Use of biological weapons dates at least to the sixth century BCE, when Persia, Greece, and Rome used diseased corpses to try to contaminate sources of drinking water. In CE 1346, Mongols besieging the Crimean seaport of Kaffa placed cadavers on hurling machines and threw them into Kaffa. In 1710, Russian troops used cadavers of plague victims to start an epidemic among enemy Swedes. During the French and Indian War, in the mid-1700s, British commander Sir Jeffrey Amherst sent smallpox-infected blankets to Native Americans. During the U.S. Civil War, dead animals were left in wells and ponds to deny fresh water to retreating troops.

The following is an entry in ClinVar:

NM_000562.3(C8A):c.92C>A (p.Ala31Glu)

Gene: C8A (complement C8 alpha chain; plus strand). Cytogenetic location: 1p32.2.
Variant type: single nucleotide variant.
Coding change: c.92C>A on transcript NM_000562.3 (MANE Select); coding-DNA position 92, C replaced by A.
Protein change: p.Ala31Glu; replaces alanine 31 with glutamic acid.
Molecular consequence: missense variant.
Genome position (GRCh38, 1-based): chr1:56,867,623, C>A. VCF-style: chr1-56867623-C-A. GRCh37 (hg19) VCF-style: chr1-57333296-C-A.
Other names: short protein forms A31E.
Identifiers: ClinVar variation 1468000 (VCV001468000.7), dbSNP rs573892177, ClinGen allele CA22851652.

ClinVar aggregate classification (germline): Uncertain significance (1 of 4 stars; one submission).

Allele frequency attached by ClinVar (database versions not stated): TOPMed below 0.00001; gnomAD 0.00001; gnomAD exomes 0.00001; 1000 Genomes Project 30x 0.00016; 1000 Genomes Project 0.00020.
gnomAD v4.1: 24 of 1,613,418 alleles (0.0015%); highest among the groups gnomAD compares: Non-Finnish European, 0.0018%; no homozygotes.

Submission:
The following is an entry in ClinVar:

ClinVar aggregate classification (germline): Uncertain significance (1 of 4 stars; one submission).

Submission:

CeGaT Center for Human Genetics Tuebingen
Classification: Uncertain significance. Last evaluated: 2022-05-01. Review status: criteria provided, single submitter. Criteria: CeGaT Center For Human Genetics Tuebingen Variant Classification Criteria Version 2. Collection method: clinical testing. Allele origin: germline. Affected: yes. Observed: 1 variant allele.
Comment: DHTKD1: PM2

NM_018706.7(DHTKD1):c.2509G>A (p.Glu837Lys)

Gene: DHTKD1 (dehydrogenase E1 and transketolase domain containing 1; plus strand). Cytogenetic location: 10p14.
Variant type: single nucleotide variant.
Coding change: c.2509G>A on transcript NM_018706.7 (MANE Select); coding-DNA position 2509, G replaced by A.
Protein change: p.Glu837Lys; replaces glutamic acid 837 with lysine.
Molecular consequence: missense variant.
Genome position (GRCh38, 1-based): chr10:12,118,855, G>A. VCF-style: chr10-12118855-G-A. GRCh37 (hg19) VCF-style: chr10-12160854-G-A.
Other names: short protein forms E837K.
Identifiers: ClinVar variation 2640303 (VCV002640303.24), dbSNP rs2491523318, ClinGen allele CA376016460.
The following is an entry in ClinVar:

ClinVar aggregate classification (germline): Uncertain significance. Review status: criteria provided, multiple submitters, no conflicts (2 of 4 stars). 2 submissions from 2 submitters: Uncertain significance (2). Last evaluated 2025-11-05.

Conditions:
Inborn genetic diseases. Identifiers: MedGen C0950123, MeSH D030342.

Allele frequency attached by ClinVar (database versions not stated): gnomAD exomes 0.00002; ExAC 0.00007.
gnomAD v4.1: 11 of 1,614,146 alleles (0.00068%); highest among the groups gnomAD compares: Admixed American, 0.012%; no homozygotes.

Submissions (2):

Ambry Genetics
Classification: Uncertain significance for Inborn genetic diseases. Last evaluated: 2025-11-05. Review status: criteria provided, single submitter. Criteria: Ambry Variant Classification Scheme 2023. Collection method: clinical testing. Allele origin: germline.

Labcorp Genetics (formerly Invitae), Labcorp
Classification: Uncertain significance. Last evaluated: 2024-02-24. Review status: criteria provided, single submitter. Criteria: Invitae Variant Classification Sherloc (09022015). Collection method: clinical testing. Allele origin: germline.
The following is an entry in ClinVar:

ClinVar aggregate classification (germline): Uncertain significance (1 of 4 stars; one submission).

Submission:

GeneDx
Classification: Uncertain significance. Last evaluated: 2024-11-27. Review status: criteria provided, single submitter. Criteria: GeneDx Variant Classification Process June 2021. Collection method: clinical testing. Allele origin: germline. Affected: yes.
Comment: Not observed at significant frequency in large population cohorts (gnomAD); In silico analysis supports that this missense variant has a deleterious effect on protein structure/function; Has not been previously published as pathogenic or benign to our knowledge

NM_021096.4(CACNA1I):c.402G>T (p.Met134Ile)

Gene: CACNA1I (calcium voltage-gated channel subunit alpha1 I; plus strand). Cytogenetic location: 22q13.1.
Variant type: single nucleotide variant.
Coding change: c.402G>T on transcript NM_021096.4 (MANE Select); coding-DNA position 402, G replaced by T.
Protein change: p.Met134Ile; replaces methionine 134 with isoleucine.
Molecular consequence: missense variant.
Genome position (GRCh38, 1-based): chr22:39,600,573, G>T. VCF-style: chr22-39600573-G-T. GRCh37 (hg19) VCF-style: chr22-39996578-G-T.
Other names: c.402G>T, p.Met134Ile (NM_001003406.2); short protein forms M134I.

During World War I, Germany is alleged to have used the equine disease glanders against the cavalries of eastern European countries. In the 1930s, Japanese troops dropped rice and wheat mixed with plague-carrying fleas from planes, resulting in plague in areas of China that had been previously free of it. During World War II, Japanese laboratories conducted extensive experiments on prisoners of war, testing a wide variety of organisms for possible use as biological weapons, including organisms that cause anthrax, plague, gas gangrene, encephalitis, typhus, typhoid, hemorrhagic fever, cholera, smallpox, and tularemia. Also during World War II, prisoners in German concentration camps were infected during tests of biological weapons. Great Britain and the United States, fearing the Germans would use biological weapons in World War II, developed their own. Gruinard Island, off the coast of Scotland, was contaminated in 1942 by a test use of anthrax spores by the United Kingdom and the United States; the island remained uninhabitable for decades. The United States developed anthrax spores, botulinum toxin, and other agents as biological weapons but did not use them.